Why drug screening before the laboratory?

The global leader for screening drivers for possible recent drug consumption is DrugWipe – but DrugWipe has many other uses to assist in on-the-spot decision-making. DrugWipe, the surface screener, and Drug ID, the solids tester variant (of which the cocaine test is Home Office-approved for Evidential Drug Identification Testing [EDIT] applications) allow the user to make time or resource allocation decisions on-site or in the field. This has significant cost benefits.

Sep 3, 2009
By Paul Jacques
Lissie Harper. Picture: PA news agency

The global leader for screening drivers for possible recent drug consumption is DrugWipe – but DrugWipe has many other uses to assist in on-the-spot decision-making. DrugWipe, the surface screener, and Drug ID, the solids tester variant (of which the cocaine test is Home Office-approved for Evidential Drug Identification Testing [EDIT] applications) allow the user to make time or resource allocation decisions on-site or in the field. This has significant cost benefits.
We must make clear that laboratory analysis should not be replaced and that a positive [on-the-spot] screen should always be confirmed by another means. With drugs, a laboratory analysis does two things: it detects the exact compound and allows other data to be collected, such as concentration level and cutting substance origins or mix. However, it can take weeks or months to receive the result, delaying cases or requiring costly bail and reappearance. It also costs a lot of money in itself, especially if many samples, including blank or zero drug samples, are sent instead of several screened ‘positives’.
Screening is performed in real-time to detect invisible traces from surfaces, skin, sweat or saliva which could initiate call-out of further expensive resources such as scientific support.
DrugWipe and DrugID use immunoassay technology, developed and continually improved specifically for police and customs use. It is very sensitive and specific to a particular drug but as simple as a pregnancy test to read without a bulky electronic reader. DrugWipe and DrugID are unique, with the intuitive result line logically appearing for a positive result. This means less false positives, it’s easier to read and without mistakes, but more importantly, no handling, safety or disposal implications.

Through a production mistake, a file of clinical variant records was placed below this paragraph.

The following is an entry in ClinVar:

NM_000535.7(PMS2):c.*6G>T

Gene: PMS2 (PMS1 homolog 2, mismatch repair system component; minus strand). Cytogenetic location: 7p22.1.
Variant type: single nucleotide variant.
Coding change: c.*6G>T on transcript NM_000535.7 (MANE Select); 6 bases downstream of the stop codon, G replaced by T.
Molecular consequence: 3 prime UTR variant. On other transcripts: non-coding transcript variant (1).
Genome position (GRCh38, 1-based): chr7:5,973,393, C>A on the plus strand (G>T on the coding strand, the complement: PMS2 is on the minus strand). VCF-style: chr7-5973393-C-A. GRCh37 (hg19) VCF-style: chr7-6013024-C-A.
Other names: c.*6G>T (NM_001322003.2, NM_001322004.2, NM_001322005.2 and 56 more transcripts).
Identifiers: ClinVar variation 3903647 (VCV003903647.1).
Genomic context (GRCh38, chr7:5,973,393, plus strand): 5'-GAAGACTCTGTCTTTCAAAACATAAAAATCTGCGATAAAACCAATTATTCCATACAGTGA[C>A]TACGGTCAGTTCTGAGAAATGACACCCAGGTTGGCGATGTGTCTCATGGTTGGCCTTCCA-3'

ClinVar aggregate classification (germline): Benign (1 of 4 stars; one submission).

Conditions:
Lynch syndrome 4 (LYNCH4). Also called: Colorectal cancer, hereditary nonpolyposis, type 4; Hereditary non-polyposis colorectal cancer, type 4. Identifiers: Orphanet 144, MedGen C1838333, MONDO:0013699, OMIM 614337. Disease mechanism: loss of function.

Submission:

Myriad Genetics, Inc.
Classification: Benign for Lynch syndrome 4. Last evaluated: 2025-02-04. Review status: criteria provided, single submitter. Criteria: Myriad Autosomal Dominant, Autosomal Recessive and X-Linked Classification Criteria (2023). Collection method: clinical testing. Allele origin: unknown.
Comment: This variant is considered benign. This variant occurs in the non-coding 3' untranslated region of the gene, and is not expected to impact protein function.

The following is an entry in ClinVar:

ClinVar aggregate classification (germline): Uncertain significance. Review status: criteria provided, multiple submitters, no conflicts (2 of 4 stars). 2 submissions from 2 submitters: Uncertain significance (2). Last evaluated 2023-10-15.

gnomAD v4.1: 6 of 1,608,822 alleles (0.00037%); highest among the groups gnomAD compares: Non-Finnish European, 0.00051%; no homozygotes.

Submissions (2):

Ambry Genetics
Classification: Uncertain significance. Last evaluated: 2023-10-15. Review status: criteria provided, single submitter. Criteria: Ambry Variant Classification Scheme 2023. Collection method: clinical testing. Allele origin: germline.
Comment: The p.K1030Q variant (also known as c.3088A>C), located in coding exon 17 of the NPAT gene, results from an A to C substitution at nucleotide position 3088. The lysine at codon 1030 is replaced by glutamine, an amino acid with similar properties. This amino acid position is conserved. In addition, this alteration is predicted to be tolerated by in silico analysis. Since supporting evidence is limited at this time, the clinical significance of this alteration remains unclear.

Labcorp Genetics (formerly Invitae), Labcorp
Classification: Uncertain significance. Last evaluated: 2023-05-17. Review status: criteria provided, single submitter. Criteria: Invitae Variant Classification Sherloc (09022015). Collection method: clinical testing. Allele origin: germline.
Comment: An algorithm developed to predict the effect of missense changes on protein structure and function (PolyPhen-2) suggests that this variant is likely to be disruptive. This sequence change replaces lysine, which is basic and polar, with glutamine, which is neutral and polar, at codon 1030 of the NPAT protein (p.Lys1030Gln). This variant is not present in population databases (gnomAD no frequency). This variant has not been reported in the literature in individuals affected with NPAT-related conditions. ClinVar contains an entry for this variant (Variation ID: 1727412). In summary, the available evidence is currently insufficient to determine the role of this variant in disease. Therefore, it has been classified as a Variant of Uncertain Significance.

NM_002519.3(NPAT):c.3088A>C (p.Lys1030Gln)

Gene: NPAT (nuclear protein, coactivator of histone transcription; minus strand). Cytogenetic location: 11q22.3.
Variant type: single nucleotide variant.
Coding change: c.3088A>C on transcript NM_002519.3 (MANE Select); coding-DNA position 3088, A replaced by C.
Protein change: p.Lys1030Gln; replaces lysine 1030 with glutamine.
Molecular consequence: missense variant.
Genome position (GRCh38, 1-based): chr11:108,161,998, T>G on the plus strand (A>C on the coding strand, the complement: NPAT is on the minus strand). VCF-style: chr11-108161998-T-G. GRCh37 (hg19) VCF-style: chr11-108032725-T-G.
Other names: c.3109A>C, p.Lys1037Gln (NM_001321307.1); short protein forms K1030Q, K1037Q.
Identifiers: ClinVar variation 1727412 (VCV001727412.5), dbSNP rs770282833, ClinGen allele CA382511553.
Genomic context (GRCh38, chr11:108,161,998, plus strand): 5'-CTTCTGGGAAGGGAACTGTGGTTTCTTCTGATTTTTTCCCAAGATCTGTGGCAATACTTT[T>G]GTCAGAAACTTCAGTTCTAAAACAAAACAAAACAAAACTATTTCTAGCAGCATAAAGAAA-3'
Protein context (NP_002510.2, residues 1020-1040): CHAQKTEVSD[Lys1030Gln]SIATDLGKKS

Several forces have looked at novel uses for DrugWipe, such as confirming equipment and officers are ‘clean’ before a raid, the covert screening of clothes, luggage and vehicles, checking that a work area is clean before examining samples, even HR screening of safety-critical employees and officers. A ‘positive’ DrugWipe can even be bagged and sent to the laborator for LC/MSMS confirmation as one of the samples.
DrugWipe is available for cannabis, cocaine and crack, opiates, amphetamines and methamphetamines, either individually or combined with separate read-outs.

Roadside testing made simple
European traffic police started using DrugWipe at the vehicle back in 1997 to confirm their initial suspicions of bad driving or causing an accident due to drugs from a simple wipe on the skin or five-second saliva swab.
In the late 1990s, England ran the world’s first – and possibly still the largest – roadside screening trial with 5,000 DrugWipes. However, little has changed in the UK over the last ten years.
It was left to Europe and Australia to actively take up the anti-drug-driving mantle.
The EU-funded and ran Rosita 1 (RoadSide Testing Assessment) and Rosita 2 – joint EU-US projects designed to evaluate on-site roadside drug-testing devices – and then Druid (Driving under the Influence of Drugs, Alcohol and Medicines), trialling equipment, procedures and comparing laws concerning the use of drugs or medicines that affect people’s ability to drive safely. In each of these trials, DrugWipe was used by all the participating countries, and in quantities far outweighing any other device.
Securetec Detektions-Systeme AG – developer of cutting-edge technology to facilitate the detection of drugs, explosives and dangerous substances – has received a report stating DrugWipe is a “usable device” for European policing. It has, however, been in use at the roadside in Germany since 1997 and Australia since 2004, and now also in Switzerland, Finland, Iceland and the Czech Republic, with others on the way.
Why is DrugWipe so popular? Because an officer who has witnessed bad driving or an accident and suspects drink or drugs, wants something to confirm this suspicion.
Once a drug, or multiple drugs, have been

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